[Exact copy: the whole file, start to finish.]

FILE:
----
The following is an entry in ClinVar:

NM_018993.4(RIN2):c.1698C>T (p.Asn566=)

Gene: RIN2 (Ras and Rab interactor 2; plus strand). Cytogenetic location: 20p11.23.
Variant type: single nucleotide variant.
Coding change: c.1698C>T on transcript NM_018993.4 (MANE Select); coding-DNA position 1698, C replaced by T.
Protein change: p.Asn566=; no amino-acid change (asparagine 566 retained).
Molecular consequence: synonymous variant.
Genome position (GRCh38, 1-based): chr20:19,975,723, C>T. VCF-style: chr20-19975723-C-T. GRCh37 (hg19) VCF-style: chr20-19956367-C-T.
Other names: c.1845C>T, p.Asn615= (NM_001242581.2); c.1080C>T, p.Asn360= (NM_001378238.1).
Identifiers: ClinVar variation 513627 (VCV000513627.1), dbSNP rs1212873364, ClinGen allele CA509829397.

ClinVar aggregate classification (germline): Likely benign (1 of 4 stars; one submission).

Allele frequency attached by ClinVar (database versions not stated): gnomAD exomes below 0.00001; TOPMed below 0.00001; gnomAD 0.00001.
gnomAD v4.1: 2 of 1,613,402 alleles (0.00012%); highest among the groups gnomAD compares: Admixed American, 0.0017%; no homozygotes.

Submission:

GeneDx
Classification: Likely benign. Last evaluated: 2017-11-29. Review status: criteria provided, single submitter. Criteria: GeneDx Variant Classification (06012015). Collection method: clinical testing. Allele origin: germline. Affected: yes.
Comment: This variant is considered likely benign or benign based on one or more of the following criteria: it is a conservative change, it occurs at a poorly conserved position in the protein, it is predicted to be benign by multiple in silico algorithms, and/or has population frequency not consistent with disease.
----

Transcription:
The following is an entry in ClinVar:

NM_018993.4(RIN2):c.1698C>T (p.Asn566=)

Gene: RIN2 (Ras and Rab interactor 2; plus strand). Cytogenetic location: 20p11.23.
Variant type: single nucleotide variant.
Coding change: c.1698C>T on transcript NM_018993.4 (MANE Select); coding-DNA position 1698, C replaced by T.
Protein change: p.Asn566=; no amino-acid change (asparagine 566 retained).
Molecular consequence: synonymous variant.
Genome position (GRCh38, 1-based): chr20:19,975,723, C>T. VCF-style: chr20-19975723-C-T. GRCh37 (hg19) VCF-style: chr20-19956367-C-T.
Other names: c.1845C>T, p.Asn615= (NM_001242581.2); c.1080C>T, p.Asn360= (NM_001378238.1).
Identifiers: ClinVar variation 513627 (VCV000513627.1), dbSNP rs1212873364, ClinGen allele CA509829397.

ClinVar aggregate classification (germline): Likely benign (1 of 4 stars; one submission).

Allele frequency attached by ClinVar (database versions not stated): gnomAD exomes below 0.00001; TOPMed below 0.00001; gnomAD 0.00001.
gnomAD v4.1: 2 of 1,613,402 alleles (0.00012%); highest among the groups gnomAD compares: Admixed American, 0.0017%; no homozygotes.

Submission:

GeneDx
Classification: Likely benign. Last evaluated: 2017-11-29. Review status: criteria provided, single submitter. Criteria: GeneDx Variant Classification (06012015). Collection method: clinical testing. Allele origin: germline. Affected: yes.
Comment: This variant is considered likely benign or benign based on one or more of the following criteria: it is a conservative change, it occurs at a poorly conserved position in the protein, it is predicted to be benign by multiple in silico algorithms, and/or has population frequency not consistent with disease.